Issue No. 68: Architecture Is Not Art

Issue No. 68: Architecture Is Not Art

Art Lies

April 13, 2011

Art Lies Issue No. 68: Architecture Is Not Art

Art Lies is excited to announce the release of Issue No. 68, “Architecture Is Not Art,” featuring Mary Ellen Carroll as Guest Editorial Contributor.

Envisioning an issue on “art and architecture,” we found a perfect interlocutor in the Houston- and New York-based conceptual artist Mary Ellen Carroll. Like Carroll’s Prototype 180—which made “architecture perform” in the Sharpstown subdivision of Houston by rotating “an acre of land and the existing single family home”—No. 68 enacts a series of shifts, reversals and contradictions, pushing the contents of Art Lies into “collateral disciplines…including policy, history, law, science, economics and the media.” Starting with the premise, “Architecture is inherently a political act, be it in the public or private sector…,” Carroll writes with Peter Noever in an introductory text:

“The magazine itself was taken as a structure to be considered, with the possibility for it to be ‘destroyed’ if necessary. Risks would be taken. This risk was determined variously by the contributors themselves and is relative to their own intentions and practices.”

Issue No. 68′s provocations and positions include: Morteza Baharloo on the symbolic history and potential of Tehran’s Azadi Tower, Asmara M. Tekle on the authoritarianism of the American lawn, Cynthia Chris on indecency and cable television, Eva Hagberg on Philip Johnson and oil! and Houston, and Marcos Sánchez and Mark Wasiuta of International House of Architecture on domestic marijuana production. Thoroughly interdisciplinary, No. 68 features novel collaborations: Simon Dance and Shezad Dawood map “Miscegenous London,” Florian Idenburg and Paula Hayes conceive “Neuroforms” and Renée Borgonjen and Berend Strik rally “Against Standardization and Sanitization.” Mevis & Van Deursen supplant the façade of the journal—and a cover featuring Michael Höpfner—with an essay by Domenick Ammirati.

“Architecture Is Not Art” continues online at in the coming weeks with texts and projects from: Laura Baird, Adrienne Edwards, Yasufumi Nakamori, Albert Pope and Mike Skinner.

Also in print in No. 68: Frances Colpitt remembers the oeuvre of the late Chuck Ramirez, Kate Bonansinga pieces together Liz Cohen’s Trabantimino and Risa Puleo visits Devon Dikeou‘s Austin, TX, home, as well as exhibition reviews from Texas and beyond: Ed Ruscha: Road Tested at the Modern Art Museum of Fort Worth by Benjamin Lima, Peter Saul: 50 Years of Painting at Haunch of Venison by Tom McGrath, James Castle: Books at Lawrence Markey by Ben Judson, Exposed: Voyeurism, Surveillance and the Camera Since 1870 at the San Francisco Museum of Modern Art by Lauren Hamer and more.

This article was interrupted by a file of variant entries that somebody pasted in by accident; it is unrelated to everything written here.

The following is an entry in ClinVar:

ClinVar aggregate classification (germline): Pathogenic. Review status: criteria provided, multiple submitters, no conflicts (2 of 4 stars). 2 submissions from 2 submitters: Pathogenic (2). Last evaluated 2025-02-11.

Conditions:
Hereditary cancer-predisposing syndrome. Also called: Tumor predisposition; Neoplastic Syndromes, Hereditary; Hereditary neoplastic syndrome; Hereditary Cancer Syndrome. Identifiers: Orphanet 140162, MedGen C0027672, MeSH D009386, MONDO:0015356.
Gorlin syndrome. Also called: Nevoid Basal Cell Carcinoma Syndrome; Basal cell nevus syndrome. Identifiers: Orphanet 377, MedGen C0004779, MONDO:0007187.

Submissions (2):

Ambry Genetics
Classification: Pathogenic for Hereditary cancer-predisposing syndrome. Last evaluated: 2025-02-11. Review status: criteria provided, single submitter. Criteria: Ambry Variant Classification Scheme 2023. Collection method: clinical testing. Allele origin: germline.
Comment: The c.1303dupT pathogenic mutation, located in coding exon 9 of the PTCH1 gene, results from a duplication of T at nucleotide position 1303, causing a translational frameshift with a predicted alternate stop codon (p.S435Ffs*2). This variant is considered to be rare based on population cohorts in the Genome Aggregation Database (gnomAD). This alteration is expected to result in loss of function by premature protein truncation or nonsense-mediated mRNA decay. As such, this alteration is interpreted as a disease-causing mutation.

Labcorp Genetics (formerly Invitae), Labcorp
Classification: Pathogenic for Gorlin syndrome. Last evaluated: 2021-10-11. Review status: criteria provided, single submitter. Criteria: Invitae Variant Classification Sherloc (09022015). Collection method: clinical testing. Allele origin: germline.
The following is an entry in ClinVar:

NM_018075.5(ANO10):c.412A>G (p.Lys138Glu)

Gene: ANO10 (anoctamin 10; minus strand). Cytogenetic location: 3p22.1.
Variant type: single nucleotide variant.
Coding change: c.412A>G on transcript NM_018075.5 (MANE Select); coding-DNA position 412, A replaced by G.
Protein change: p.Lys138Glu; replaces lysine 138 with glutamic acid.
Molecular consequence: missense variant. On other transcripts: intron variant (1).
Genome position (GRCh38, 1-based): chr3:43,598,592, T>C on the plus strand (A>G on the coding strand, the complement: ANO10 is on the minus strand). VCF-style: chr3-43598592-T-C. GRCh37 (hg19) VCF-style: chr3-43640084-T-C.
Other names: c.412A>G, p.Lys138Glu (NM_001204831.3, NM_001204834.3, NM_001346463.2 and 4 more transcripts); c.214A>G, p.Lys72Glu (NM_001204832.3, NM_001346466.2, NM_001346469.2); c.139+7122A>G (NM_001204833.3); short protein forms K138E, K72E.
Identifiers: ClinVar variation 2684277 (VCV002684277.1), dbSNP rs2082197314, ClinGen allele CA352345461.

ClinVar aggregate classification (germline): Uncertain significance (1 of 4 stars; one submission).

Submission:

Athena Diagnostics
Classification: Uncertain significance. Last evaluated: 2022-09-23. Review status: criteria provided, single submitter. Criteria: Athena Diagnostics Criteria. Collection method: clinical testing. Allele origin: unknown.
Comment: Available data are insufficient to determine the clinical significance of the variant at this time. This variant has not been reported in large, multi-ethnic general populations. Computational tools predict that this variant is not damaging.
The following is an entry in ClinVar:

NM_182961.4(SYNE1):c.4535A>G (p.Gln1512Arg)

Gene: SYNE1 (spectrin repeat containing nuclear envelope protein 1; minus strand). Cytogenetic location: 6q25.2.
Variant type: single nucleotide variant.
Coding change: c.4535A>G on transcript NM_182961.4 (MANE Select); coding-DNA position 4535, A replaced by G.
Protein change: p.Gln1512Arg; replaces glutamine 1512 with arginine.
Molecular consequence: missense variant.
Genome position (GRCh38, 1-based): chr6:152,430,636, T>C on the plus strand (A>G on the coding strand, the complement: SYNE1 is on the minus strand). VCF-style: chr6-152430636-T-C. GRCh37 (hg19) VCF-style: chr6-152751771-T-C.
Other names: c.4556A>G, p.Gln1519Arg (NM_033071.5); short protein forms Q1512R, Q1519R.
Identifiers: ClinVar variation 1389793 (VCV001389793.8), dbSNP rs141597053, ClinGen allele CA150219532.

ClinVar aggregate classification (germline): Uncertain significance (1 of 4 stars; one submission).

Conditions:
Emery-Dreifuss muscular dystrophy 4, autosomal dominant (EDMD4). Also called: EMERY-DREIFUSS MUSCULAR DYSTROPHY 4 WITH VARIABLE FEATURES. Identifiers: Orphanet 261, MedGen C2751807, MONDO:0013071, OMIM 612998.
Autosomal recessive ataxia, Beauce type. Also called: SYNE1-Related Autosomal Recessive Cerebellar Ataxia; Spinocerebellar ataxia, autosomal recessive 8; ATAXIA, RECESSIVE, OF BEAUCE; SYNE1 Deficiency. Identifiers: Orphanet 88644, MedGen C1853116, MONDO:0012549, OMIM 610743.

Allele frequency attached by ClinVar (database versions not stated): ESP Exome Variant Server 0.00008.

Check each Friday for Art Lies’ weekly online reviews.

Please Note: On March 30, 2011, Art Lies announced it will cease production and publication of its printed journal and website content as the organization enters a period of hiatus and reflection beginning this May. You can find a full copy of the press release here.

Issue No. 68, as well as all back issues, will be available for purchase through May 2011.

To purchase Issue No. 68, click here.

To purchase back issues of Art Lies, click here.

Art Lies is available in the United States at independent bookstores, museums and select Barnes & Noble locations, and internationally via the Web at

Founded and rooted in Texas, Art Lies provides an international forum for the critical examination of artistic practice, theory and discourse on and about the contemporary arts. Art Lies achieves its mission through the publication of a printed journal, weekly-updated website, our Guest Editorial Program, membership events and public programming, including the Art Lies Annual Distinguished Critic Lecture Series.

*Image above:
Art Lies No. 68 Inside Cover
Left: Domenick Ammirati with Mevis & Van Deursen, Page 2 of Structure, Metaphor, Contemporary Art
Right: Michael Höpfner, Outpost of Progress, 2008; plastic sheeting, sisal line, wooden posts; 120 x 80 x 65 inches; courtesy the artist and Hubert Winter Gallery, Vienna.

Issue No. 68: Architecture Is Not Art
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April 13, 2011

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